The only good file is a closed file! That is the mantra of any seasoned workers’ compensation claims professional. Getting to the state of happiness requires skill, some luck and a lot of exceptional legal drafting when memorializing any settlement agreement. Failure to do this can result in delay and added costs to a workers’ compensation program.
Outlining the Nature of the Dispute
The requirements for workers’ compensation settlement agreements vary in each jurisdiction. Never forget to understand the essential requirements and include them in your settlement agreement. Failure to do so will only cause future problems. A general survey of state workers’ compensation laws note the following basic requirements:
- Materials Facts: Any settlement agreement should have a statement of admitted material facts.
- Matters in Dispute: The disagreements between the parties should also be stated. It is important to allow the compensation judge or commissioner reviewing the document to know what matters are to be decided by the settlement agreement.
- Positions of All Interested Parties: The claims and contentions of each party must be stated in the settlement document. These statements outline what is in
A settlement agreement should also specifically outline what is being settled and how the issues are resolved. The main item in this area is a lump sum or annuity payment to an injured worker and various agreements regarding medical providers and other interested parties. A settlement consultant should be brought in to explain the options and benefits of receiving the money via periodic payments compared to a single lump sum.
If any issues remain in dispute, it is important to detail those matters. Statute or rule also govern payments under a settlement agreement. Failure to make timely payments can result in an assessment of penalties.
Types of Settlement Agreements
The types of settlements available under a workers’ compensation system vary in each jurisdiction. In some instances, the parties are not able to close out future medicals. In other instances, this is the norm.
- Full, Final and Complete – Including Future Medicals: Under this type of settlement, all workers’ compensation benefits are forever closed out. If you want something closed out, be sure it is clearly stated in the settlement document.
- Full, Final and Complete – Future Medicals Open: This is a settlement where all indemnity benefits (TTD, TPD, PPD, and PTD) are closed out. Medical benefits are typically only closed out through the date of settlement or some other specified period of time. The employee remains eligible for future medical care and treatment provided it is reasonable, necessary and causally related to the work injury.
- Partial or “To-date” Settlements: This is a type of settlement where only certain benefits are closed out, or all workers’ compensation claims are resolved through the date of settlement. Again, it is important to specify with precision what benefits are being closed out and through what date of the closure.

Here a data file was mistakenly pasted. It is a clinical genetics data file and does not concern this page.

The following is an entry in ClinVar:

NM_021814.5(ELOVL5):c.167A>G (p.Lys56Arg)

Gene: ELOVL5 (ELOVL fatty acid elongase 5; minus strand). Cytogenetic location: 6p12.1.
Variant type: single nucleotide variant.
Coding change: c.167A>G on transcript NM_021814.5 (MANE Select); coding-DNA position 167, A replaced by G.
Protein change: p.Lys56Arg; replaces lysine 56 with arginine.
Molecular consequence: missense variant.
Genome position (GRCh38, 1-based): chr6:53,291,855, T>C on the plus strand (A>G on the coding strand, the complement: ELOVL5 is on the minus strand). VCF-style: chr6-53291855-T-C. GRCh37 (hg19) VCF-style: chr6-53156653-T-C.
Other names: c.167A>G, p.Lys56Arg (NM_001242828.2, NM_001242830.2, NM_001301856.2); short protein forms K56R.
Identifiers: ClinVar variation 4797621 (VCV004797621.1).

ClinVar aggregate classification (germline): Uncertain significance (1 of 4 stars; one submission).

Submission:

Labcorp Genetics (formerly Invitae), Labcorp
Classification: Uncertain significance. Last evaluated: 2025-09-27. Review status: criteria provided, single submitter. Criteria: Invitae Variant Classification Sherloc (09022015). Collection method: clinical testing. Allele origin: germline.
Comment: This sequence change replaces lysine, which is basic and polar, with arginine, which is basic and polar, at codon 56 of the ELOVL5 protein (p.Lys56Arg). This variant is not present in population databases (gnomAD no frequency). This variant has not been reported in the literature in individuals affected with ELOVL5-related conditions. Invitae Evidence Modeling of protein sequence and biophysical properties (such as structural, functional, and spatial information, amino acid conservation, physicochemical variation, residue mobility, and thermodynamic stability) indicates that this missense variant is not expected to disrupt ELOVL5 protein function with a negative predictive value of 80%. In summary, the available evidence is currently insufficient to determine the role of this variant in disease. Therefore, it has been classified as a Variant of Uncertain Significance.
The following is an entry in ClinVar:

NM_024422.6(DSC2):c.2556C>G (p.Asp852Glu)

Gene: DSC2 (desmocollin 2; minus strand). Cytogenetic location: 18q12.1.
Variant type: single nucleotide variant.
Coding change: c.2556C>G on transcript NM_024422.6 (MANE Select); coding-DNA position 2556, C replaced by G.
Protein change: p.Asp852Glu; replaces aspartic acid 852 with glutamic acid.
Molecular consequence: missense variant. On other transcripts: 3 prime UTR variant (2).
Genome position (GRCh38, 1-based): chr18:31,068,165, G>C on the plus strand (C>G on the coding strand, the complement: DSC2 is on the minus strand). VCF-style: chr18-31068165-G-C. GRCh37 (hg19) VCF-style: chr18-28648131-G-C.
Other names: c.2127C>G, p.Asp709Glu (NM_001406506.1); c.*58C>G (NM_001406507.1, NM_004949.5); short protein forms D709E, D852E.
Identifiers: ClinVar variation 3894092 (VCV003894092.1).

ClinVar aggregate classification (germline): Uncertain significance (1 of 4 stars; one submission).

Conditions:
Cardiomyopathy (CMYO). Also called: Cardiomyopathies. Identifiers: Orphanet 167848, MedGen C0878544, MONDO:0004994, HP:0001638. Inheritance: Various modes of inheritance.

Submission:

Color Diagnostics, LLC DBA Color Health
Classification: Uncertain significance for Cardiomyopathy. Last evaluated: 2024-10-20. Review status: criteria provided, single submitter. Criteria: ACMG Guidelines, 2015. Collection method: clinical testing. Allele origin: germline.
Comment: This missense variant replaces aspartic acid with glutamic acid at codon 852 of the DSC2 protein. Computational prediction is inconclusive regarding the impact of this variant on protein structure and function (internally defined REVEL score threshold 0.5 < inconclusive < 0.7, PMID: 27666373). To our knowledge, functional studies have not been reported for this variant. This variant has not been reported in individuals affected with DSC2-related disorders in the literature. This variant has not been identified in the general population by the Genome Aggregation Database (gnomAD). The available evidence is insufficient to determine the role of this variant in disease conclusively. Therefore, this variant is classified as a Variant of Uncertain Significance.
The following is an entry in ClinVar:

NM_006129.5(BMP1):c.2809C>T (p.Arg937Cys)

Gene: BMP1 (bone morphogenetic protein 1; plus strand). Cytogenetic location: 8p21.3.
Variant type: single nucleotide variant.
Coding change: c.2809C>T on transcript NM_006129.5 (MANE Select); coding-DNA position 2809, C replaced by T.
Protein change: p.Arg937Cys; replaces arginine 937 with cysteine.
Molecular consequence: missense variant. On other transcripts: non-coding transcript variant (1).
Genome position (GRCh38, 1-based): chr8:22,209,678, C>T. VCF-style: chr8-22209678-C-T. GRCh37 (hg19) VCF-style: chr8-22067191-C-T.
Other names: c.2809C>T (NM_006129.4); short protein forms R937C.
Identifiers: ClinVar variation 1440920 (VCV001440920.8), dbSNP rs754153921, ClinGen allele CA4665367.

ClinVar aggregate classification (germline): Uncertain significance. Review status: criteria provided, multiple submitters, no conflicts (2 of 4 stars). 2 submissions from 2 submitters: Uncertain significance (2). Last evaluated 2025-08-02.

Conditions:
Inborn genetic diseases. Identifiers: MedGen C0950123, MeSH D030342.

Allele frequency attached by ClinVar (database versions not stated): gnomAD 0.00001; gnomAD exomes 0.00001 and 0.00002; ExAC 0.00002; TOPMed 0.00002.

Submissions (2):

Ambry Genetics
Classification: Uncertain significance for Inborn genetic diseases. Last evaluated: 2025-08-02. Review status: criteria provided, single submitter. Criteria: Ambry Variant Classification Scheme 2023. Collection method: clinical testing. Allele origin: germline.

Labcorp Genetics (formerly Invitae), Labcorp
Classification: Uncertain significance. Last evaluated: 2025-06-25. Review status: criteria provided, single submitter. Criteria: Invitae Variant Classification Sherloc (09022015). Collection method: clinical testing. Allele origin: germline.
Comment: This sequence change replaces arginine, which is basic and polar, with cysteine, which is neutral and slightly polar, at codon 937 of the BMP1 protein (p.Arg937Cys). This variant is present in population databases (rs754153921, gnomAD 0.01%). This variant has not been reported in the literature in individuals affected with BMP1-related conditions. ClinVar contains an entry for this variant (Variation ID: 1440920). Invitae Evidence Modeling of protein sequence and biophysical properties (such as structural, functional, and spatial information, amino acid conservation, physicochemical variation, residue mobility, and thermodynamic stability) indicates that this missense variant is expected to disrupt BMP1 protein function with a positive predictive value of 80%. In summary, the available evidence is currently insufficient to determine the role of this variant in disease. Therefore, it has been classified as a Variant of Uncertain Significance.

A competent workers’ compensation attorney should be part of this conversation.
Never Forget the Basics!
Regardless of jurisdiction, there are several guiding principles to keep in mind:
- A workers’ compensation settlement may never really be final. Most workers’ compensation acts allow for rescission of the settlement or for it to be vacated should it be determined there was a mutual mistake of fact, fraud or significant unanticipated change in the employee’s medical condition.
- All settlements are presumed to be fair, reasonable and in conformity with the workers’ compensation act. Extra scrutiny can apply in instances where the employee is not represented by an attorney.
- A workers’ compensation settlement must be memorialized in writing and approved by a compensation judge or industrial commission. Failing to receive this stamp of approval can render your settlement agreement meaningless.
Like any legal document, a settlement agreement needs to be carefully drafted and written with precision. Failure to do so can cause unnecessary (and unanticipated) future expenses.
“Sloppy, imprecise drafting can lead to legal wrangling. A single word in reciting the terms of a settlement, for example, can bring about intense litigation over interpretation. In drafting settlement agreements, lawyers should, quoting novelist Vladimir Nabokov’s advice to writers, ‘have the precision of a poet,’ leaving out the poet’s creativity, originality or artistic flourishes. Had the lawyers here been more studious and careful in choosing a single word (‘plus’), this case undoubtedly would not have been necessary.” Paluch v. UPS, 2014 Ill. App. LEXIS 283 (Ill. Ct. App. 1st 2014)
Author Michael Stack, CEO Amaxx LLC. He is an expert in workers’ compensation cost containment systems and helps employers reduce their workers’ comp costs by 20% to 50%. He works as a consultant to large and mid-market clients, is a co-author of Your Ultimate Guide To Mastering Workers Comp Costs, a comprehensive step-by-step manual of cost containment strategies based on hands-on field experience, and is founder & lead trainer of Amaxx Workers’ Comp Training Center .
Workers’ Comp Roundup Blog: https://blog.reduceyourworkerscomp.com/
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Do not use this information without independent verification. All state laws vary. You should consult with your insurance broker, attorney, or qualified professional.